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Metallica – Death Magnetic (Box Set)

$85.00 $45.00

 

In Australia, Death Magnetic was the fastest selling album of 2008, selling 55,877 copies in its first full week of release.[109] Death Magnetic was Australia’s highest-selling record in one week since Australian Idol winner Damien Leith’s The Winner’s Journey, in December 2006. The same success was repeated in Germany, where Death Magnetic has become the fastest selling album of 2008. Within the first three days of the album’s release, Death Magnetic sold over 100,000 copies and has been certified platinum. Reviews for the album have been mostly positive. Allmusic’s Stephen Thomas Erlewine stated the album was like “hearing Metallica sound like Metallica again”. Other positive reviews come from publications like The Guardian, who say that the album is “the strongest material the band have written in 20 years”, and Uncut, declaring that “like all the best heavy rock albums, it suspends your disbelief, demands your attention and connects directly with your inner adolescent.” BBC Music’s Chris Jones felt that Hetfield’s lyrics had become “the channel of his post-therapy angst”. The Observer stated “…it’s a joy to have these gnarled veterans back to reinforce the sheer visceral thrill of timeless heavy metal”

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Description

Metallica’s lead guitarist dominates this 2008 sequel, playing with an euphoric fury not heard in years, if not decades. This aesthetic shift isn’t because Hammett suddenly rules the band: the album intertwined guitar riffs, frenetic solos, and thunderous double-bass drums stitched together as intricate seven-minute suites. Death Magnetic is a resounding success because they hunker down and embrace their core strengths, recognizing that their greatest asset is that nobody else makes noise in the same way as they do. That’s the pleasure of Death Magnetic: hearing Metallica sound like Metallica again. Individual songs and, especially, Hetfield’s lyrics — less the confessional ballast of St. Anger, more a traditional blend of angst and terror — are secondary to how the band sounds, how they spit, snarl, and surge, how they seem alive. Metallica isn’t replicating moves they made in the ’80s, they’re reinvigorated by the spirit of their early years, adding shading they’ve learned in the ’90s, whether it’s the symphonic tension of “The Unforgiven III” or threading curdled blues licks through the thrash. Listening to the band play, it’s hard not to thrill at Metallica’s mastery of aggression and escalation. There is no denying that the band is older and settled, no longer fueled by the hunger and testosterone that made their ’80s albums so gripping, but on Death Magnetic older doesn’t mean less potent. Metallica is still vitally violent and on this terrific album — a de facto comeback, even if they never really went away — they’re finally acting like they enjoy being a great rock band.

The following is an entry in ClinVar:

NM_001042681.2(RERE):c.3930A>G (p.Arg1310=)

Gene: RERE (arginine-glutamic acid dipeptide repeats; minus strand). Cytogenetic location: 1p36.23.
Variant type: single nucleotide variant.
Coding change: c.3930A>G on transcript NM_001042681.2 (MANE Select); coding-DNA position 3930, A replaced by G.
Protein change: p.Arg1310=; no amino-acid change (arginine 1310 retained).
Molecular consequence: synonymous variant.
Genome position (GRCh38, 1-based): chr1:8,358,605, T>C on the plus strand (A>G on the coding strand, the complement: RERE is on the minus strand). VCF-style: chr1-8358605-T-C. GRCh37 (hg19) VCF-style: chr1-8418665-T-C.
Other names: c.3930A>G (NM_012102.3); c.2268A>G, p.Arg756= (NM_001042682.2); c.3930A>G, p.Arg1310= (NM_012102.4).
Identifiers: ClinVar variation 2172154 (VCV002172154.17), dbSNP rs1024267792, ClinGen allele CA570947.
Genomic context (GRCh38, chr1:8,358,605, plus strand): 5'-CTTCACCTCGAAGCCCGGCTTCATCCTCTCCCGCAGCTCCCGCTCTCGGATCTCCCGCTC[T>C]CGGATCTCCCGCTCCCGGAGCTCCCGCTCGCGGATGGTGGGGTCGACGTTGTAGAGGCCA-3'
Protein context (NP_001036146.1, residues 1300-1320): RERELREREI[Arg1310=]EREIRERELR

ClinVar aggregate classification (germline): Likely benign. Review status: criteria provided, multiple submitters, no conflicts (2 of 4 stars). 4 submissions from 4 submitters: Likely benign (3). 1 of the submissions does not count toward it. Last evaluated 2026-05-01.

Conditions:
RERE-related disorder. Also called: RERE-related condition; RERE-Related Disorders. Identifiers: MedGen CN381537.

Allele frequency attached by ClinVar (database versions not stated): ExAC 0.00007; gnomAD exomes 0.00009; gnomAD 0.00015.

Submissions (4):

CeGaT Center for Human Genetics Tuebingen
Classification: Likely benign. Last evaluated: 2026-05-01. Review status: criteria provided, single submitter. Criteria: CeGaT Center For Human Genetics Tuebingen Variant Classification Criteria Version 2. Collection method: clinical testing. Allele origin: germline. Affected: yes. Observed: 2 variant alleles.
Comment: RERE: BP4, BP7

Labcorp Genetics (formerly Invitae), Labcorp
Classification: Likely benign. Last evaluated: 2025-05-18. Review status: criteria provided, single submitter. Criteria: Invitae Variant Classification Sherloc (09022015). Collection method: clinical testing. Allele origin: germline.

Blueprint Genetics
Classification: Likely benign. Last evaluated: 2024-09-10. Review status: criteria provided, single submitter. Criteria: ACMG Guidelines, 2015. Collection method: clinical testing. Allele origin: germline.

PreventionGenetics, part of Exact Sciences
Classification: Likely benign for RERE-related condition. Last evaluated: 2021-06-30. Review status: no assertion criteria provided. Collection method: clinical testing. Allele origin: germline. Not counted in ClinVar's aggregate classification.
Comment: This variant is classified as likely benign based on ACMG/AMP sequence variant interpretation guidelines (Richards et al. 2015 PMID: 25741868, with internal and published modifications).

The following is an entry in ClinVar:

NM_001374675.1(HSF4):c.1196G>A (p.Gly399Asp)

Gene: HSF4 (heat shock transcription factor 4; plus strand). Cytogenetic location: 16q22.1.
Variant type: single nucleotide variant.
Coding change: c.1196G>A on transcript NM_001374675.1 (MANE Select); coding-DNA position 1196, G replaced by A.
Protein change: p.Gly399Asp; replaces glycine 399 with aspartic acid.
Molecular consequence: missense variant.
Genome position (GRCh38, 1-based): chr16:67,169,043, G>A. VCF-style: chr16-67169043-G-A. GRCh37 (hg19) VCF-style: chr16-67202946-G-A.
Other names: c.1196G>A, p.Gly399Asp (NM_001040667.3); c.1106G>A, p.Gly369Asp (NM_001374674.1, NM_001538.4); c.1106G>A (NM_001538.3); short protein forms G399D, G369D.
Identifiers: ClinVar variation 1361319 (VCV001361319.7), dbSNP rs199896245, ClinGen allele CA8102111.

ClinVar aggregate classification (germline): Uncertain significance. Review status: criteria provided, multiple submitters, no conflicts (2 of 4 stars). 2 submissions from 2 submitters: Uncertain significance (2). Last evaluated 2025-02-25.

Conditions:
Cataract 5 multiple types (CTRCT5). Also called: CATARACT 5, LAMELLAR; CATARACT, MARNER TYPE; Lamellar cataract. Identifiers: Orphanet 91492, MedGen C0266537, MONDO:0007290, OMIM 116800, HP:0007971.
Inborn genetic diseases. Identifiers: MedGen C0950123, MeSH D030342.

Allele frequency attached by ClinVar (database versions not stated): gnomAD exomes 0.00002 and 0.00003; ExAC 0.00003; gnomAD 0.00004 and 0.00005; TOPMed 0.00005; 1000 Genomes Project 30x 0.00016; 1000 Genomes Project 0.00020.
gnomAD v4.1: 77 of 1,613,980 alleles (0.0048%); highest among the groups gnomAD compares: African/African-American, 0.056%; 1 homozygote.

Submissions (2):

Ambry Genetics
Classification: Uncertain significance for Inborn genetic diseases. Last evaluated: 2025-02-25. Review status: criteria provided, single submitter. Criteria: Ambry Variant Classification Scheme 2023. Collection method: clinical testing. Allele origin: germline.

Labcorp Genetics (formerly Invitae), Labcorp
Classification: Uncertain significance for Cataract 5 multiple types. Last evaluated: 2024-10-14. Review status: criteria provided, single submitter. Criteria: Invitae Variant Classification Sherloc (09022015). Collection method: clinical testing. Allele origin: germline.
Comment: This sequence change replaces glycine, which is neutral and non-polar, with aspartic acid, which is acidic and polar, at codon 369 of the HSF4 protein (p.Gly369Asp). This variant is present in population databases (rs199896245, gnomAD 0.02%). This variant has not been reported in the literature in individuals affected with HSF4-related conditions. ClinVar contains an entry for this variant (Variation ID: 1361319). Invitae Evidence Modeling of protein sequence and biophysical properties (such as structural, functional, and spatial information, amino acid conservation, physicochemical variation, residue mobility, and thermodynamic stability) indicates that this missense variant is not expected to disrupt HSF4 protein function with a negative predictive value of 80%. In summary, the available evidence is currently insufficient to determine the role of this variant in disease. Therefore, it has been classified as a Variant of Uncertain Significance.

1. My Apocalypse
2. The Judas Kiss
3. Broken, Beat & Scarred
4. That Was Just Your Life
5. The Unforgiven III
6. Cyanide
7. The End Of The Line
8. All Nightmare Long
9. Suicide & Redemption
10. The Day That Never Comes

 

Additional information

Weight 1.700 kg
Dimensions 42.0 × 42.0 × 5.0 cm